My group processes sequence data for a medium-sized research institute. Most of our data is RNA-seq, some ATAC-seq, occasionally other things. We handle ~1-2 billion short reads per week, generated by our in-house sequencing core on a NextSeq. We tend to do most of our secondary analysis and prototyping of workflows on in-house computing resources, and use cloud resources for faster / more scalable processing of the majority of our data. We have been running filtering/trimming, alignment, and counting steps on AWS resources, using Galaxy to manage workflows, with a supported interface managed by Globus/Navipoint. We are considering alternatives to this approach, and wanted to get a sense of how other folks in the field are approaching similar problems, and how well those approaches are working.
Are people using AWS / Google Cloud / Azure directly? Or are you using providers that facilitate running workflows/pipelines on those resources, such as Seven Bridges, DNAnexus, or similar? I'm mostly interested in hearing experiences and pros/cons that you've encountered, to determine if we could improve on our current approach.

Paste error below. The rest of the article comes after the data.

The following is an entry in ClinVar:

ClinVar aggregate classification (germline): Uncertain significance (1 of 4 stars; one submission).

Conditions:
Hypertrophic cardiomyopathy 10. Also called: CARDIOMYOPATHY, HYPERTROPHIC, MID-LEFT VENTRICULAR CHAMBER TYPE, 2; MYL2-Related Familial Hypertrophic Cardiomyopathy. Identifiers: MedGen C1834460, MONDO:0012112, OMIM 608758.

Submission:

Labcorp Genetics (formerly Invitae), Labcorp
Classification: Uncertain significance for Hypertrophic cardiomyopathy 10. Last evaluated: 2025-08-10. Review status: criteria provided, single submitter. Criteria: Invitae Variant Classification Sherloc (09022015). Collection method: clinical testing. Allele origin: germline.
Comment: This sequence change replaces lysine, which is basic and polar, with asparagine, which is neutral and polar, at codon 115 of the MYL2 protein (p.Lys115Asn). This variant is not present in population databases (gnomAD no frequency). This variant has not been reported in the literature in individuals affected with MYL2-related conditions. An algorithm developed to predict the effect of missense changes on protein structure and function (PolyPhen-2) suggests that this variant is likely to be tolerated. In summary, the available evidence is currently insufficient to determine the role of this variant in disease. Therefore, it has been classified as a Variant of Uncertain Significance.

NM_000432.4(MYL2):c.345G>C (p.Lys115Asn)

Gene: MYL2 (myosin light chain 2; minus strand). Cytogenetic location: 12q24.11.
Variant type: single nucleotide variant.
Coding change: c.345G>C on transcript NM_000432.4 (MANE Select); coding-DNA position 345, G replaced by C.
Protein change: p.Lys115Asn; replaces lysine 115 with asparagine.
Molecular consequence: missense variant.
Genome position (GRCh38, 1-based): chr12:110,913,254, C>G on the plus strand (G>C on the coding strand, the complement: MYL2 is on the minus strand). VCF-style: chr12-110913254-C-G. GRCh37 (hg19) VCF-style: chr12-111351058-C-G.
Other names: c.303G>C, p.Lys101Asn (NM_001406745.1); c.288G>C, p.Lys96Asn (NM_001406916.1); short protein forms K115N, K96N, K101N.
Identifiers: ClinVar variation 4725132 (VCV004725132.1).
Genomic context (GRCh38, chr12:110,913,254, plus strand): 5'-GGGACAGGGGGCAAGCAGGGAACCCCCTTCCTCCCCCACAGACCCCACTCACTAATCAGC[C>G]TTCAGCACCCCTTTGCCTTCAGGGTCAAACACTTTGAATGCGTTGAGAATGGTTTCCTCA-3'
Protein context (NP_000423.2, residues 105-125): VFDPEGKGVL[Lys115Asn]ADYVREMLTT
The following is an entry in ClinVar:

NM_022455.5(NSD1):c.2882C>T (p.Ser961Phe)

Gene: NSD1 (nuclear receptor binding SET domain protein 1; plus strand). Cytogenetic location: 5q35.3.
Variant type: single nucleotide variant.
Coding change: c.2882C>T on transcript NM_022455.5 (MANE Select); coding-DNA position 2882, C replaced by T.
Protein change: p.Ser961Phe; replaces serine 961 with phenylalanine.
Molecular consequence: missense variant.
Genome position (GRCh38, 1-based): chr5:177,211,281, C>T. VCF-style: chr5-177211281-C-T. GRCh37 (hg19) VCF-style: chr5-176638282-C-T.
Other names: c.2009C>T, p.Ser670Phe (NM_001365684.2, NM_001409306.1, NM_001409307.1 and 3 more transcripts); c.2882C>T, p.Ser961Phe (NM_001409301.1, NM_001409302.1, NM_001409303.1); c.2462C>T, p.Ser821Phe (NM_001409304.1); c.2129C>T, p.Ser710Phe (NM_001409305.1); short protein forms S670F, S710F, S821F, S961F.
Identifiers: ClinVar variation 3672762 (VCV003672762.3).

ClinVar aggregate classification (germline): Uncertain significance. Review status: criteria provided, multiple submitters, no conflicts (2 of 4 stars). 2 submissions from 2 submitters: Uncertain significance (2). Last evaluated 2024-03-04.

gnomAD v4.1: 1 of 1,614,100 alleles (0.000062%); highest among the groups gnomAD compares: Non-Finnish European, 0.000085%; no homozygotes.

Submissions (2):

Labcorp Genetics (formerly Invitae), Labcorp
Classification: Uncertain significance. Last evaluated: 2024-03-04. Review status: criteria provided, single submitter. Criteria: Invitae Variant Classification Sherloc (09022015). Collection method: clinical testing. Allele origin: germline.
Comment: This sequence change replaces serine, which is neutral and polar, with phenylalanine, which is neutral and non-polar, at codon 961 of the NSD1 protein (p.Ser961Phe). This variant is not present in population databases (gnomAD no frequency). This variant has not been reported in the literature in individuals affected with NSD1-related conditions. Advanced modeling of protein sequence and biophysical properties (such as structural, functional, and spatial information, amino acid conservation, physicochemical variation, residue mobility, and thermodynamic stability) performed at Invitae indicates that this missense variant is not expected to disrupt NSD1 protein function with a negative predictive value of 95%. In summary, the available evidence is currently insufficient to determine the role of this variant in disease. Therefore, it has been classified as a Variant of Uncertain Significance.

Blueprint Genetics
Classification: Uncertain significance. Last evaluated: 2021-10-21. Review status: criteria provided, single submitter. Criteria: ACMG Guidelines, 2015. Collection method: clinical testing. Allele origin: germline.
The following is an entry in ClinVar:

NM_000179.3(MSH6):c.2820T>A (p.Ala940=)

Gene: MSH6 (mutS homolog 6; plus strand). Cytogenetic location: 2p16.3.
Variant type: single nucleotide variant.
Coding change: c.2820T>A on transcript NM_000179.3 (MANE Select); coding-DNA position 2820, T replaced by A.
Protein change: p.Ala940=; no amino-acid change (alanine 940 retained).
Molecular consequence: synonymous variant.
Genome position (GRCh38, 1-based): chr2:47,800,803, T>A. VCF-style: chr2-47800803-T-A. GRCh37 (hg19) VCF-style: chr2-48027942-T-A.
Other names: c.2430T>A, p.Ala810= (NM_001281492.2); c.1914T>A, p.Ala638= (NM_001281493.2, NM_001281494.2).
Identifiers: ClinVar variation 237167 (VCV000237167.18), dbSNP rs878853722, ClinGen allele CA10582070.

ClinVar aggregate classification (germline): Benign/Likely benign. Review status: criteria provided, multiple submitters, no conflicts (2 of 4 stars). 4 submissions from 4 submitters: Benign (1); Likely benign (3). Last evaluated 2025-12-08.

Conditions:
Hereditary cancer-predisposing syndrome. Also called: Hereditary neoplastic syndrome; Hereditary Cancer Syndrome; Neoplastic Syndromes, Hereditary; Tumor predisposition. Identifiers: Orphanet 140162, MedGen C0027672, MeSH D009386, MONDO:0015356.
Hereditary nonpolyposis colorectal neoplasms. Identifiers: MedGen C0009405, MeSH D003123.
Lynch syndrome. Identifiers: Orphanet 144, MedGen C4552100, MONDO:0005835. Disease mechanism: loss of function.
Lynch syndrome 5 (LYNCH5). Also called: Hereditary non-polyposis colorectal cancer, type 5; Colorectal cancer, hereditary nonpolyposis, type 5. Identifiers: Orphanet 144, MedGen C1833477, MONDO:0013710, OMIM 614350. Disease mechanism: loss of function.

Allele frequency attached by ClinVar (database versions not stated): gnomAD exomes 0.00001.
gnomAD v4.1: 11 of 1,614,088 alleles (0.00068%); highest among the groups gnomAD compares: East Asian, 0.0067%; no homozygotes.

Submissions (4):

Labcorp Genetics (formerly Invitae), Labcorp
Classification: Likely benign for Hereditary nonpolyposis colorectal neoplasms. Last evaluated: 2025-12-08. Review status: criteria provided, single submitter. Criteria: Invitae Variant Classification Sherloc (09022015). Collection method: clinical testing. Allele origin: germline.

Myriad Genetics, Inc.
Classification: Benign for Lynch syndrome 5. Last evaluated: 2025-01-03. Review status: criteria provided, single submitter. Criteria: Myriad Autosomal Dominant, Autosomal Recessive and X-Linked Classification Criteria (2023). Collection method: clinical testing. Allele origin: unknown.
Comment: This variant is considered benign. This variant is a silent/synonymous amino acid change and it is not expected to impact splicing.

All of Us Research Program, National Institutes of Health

Most cloud savvy users likely use cloud resources directly since platforms like DNANexus require additional costs. If one does not have access to IT expertise then those platforms may be attractive.
It looks like you are using some kind of back and forth movement of data, which may actually be costing you more (with data ingress/egress charges). Are you running your galaxy locally or in cloud?
I am moderately cloud savvy and use AWS directly for a few tasks, but we also have an NCI funded Seven Bridges partnership for our omics pipelines. My point is, it need not be exclusive.
I also use an in-house HPC for omics processing and I know a lab that uses AWS ParallelCluster in its stead as that lab needs more control on the HPC resources.
Each approach has pros and cons, but generally the trend is: local = more power (over the pipelines), more responsibility (over the infrastructure/resource usage); cloud = less power, less responsibility.
I get the feeling most DNAnexus/SBG users are top-down - i.e. someone higher up, or a grant funder, signed a contract and said "you're using this"